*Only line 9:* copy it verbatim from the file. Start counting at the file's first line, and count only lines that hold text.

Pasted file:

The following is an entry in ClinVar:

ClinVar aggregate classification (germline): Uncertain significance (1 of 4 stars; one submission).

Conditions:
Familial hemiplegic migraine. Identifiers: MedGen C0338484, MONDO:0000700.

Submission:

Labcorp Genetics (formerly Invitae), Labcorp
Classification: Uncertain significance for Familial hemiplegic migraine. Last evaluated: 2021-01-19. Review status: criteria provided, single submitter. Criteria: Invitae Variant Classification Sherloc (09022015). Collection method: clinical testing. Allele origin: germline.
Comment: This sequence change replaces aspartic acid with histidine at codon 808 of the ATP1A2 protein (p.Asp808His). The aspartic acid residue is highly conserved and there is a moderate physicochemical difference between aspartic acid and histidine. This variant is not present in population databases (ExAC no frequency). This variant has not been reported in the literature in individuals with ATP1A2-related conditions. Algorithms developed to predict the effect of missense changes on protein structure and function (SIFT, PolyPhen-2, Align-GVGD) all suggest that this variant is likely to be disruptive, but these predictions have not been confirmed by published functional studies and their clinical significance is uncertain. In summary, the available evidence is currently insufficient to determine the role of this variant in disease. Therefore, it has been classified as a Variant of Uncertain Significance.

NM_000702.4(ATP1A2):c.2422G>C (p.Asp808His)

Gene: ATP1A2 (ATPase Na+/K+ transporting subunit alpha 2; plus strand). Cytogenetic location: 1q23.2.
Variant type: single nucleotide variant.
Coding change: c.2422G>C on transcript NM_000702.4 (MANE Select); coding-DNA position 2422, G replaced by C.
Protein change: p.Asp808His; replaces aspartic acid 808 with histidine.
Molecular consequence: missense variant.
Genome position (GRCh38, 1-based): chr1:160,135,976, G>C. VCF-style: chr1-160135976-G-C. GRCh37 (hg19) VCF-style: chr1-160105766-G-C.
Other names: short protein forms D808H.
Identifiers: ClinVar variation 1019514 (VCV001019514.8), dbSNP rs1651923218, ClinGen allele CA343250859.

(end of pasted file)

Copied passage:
NM_000702.4(ATP1A2):c.2422G>C (p.Asp808His)